The spread of phylloxera – the vine-destroying American aphid – through Italy in the late nineteenth century has often been described in print but only rarely in English. The following is the most extensive passage in that language known to this author and comes from George Ordish’s The Great Wine Blight (Sidgwick and Jackson 1987), 172-175.
‘Though the phylloxera was probably present in Italy in 1870 it does not appear to have been recognised until 1875 or to have become at all general until 1879, when it was found at Lecco and Agrate, Milan Province. The reason for its slow spread was the comparatively isolated nature of Italian vineyards and the habit of growing many vines through trees on long extension shoots. Such plants tend to have deep roots in firmly pressed ground. There is thus no opportunity for the aphids to enter through cracks in the soil and attack the roots.
At first the Italians saw the phylloxera in France as a great opportunity for them. ‘L’Italian può diventare la prima cantina d’Europa’. Sempé found their statistics difficult. He says: ‘…they are no shining example of fixity and permit all sorts of conclusions to be drawn from them, allowing the viticultural papers on the others side of the Alps great opportunities to make some very strange calculations.’ And later he refers to their bizarreries and the contradictions in them.
The usual course was followed, it being realized finally that American roots were the answer. At first it left the provision of the new plants to private enterprise and to some wine-growers’ organisations, but later some government control became essential (Royal Decree of 4th March 1888 (3rd series), unifying the decrees of 24th May 1874) to overcome the ignorance and fraud prevalent at that time.
Vignerons were in great haste to ‘reconstitute’ their vineyards and the ‘wood-merchants’ prospered, ‘for the wretched purchaser is not in a position to complain very much until two or three years have passed, if he has been supplied with fraudulent or unsuitable material. Many a bundle of ‘first-class American wood’’ in passing from hand to hand changed its variety as many times, now being 420A, now 3309, now 41B, according to local preference’. The State encouraged viticultural associations (consorzi) which were easily formed in the north, if they did not already exist, but had to be pushed in the south, and came to exercise more and more control over the sale of rootstocks.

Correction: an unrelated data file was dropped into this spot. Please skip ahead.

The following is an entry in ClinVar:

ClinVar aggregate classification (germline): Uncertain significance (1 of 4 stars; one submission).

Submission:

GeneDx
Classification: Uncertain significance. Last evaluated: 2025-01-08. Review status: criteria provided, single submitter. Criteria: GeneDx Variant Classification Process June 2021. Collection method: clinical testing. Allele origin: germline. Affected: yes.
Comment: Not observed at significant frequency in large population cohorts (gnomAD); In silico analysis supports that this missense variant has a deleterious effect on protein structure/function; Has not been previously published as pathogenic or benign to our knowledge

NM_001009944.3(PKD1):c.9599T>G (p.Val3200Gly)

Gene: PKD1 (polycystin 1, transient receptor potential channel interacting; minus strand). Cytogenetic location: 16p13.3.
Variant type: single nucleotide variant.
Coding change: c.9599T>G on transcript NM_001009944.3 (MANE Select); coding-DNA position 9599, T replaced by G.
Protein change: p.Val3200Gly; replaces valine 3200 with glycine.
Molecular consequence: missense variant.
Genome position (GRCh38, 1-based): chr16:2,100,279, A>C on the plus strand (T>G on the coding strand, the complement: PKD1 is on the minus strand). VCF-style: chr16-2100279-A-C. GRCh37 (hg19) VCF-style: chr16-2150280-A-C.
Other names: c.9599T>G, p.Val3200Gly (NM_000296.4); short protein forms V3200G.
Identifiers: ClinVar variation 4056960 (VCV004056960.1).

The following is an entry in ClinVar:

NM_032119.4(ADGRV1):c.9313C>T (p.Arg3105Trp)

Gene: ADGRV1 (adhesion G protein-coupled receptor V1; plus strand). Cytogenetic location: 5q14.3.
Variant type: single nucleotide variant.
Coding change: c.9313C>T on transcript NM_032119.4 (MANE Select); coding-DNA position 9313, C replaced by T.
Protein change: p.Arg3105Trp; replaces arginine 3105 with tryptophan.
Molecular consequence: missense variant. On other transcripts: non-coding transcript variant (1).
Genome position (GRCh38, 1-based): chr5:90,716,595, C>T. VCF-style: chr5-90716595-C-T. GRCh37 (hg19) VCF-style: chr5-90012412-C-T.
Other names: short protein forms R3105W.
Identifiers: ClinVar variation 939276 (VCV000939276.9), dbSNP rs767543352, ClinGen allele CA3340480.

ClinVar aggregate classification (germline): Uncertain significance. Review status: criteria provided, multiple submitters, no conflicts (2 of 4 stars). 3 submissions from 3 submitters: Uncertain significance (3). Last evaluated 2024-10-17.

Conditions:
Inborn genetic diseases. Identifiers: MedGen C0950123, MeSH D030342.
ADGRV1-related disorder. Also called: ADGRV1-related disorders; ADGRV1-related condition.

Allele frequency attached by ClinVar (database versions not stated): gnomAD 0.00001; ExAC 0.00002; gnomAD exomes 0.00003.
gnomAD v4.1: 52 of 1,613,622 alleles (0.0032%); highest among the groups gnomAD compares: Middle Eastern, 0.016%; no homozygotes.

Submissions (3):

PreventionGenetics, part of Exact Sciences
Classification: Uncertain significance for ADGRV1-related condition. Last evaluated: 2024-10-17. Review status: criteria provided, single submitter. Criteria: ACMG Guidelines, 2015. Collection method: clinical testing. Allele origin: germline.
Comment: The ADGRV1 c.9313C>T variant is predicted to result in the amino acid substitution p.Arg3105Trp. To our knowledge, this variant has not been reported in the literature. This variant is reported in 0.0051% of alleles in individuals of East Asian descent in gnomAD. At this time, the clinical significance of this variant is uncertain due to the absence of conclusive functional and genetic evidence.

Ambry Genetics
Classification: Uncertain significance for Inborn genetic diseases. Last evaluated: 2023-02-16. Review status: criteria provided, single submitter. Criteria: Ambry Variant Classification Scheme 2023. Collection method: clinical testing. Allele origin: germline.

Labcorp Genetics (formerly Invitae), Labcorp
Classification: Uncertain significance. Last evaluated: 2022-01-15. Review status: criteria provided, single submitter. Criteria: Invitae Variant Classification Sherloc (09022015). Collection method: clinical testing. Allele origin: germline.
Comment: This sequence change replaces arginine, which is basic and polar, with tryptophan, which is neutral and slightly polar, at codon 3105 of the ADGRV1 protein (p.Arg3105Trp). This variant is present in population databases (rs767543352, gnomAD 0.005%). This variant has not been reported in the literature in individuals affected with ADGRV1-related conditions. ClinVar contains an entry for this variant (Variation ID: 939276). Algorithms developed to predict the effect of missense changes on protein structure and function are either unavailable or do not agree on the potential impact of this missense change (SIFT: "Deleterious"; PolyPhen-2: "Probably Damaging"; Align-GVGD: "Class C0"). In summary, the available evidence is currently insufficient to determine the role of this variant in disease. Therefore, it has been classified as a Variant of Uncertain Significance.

Trained teams were sent out to destroy foci and frequently met with considerable resistance, as in the Côte d’Or, France. The Government bore half the cost of these measures, mostly abandoned during the First World War, which gave the pest a chance to spread. At the end of the war the appalling results of some of the early ‘reconstitution’ plantings were but too obvious, and energetic steps were taken to regularize the nursery business (Law No. 1363, 26 September 1920). A feature of the earlier campaign was the establishment of a nursery on the island of Monte-Cristo where half a million genuine American plants, true to name and free from phylloxera, were raised and distributed free throughout Tuscany. The Government distributed free cuttings of Americans, particularly York-Madeira, and 120 k. of American vine seed and gave subsidies to growers who would establish vineyards with this material.
The Italians produced a number of distinguished phylloxera specialists, such as the famous Professor Battista Grassi, who published an exhaustive study of the genus (thus including other species of Phylloxera, such as quercus) in 1912. Even at this late date the infestation was not large. Grassi estimated that out of 4.5 million ha. of vines in Italy just under 4 million were still unattacked. But he also points out that this is no reason for complacency. The member of the Chamber of Deputies who maintained that there was no need to worry about or to vote funds for phylloxera defence because France had been attacked and had overcome the pest by means of American vines, said Grassi, forgot to mention the trifling fact that it cost their neighbour11 million thousand francs! One did not have to be a prophet, or the son of a prophet, to predict that if steps were not taken the phylloxera would not stop until it had destroyed every vinifera in Europe.
In addition to being a great scientist Grassi was a remarkably practical man with an ability to put across his ideas in striking terms. He laid down a successful Italian policy. In 1908 he pointed out that the country did not have the money to destroy the phylloxera; no minister dared ask for the sums needed, which would be at least 100 million lire a year, when the total vote was but 1.5 million, the same sum now with 600,000 ha. attacked as when there were 60. Here he quoted an old saying: ‘The cake is always the same size and all we get is smaller slices of it.’ Even the great German ‘success’ in Alsace, where they spent a million marks in destruction of foci was all talk. A recent inspection showed Alsace to be infected in spit of the million spent. It was too late to destroy foci one by one because that would not stop the pest spreading. What was needed for people to know the pest and to delay its attack whilst reconstituting on American roots. The pest was spread by rooted cuttings and plants and never by bare cuttings. The legislation prohibiting the movement of all vines should be repealed and applied only to plants and roots. By allowing the innocuous cuttings to move freely one would avoid the temptation at present existing of smuggling roots around the country and thus spreading the pest. Grassi’s hearers were not to think that he was advocating a ‘free phyloxera in a free Italy’ (a reference to Cavour’s slogan, ‘a free state in a free Italy’) but just common sense. His policy was adopted in essence and, as noted above, considerable control was exercised over nurseries.’
SYTags: George Ordish, Battista Grassi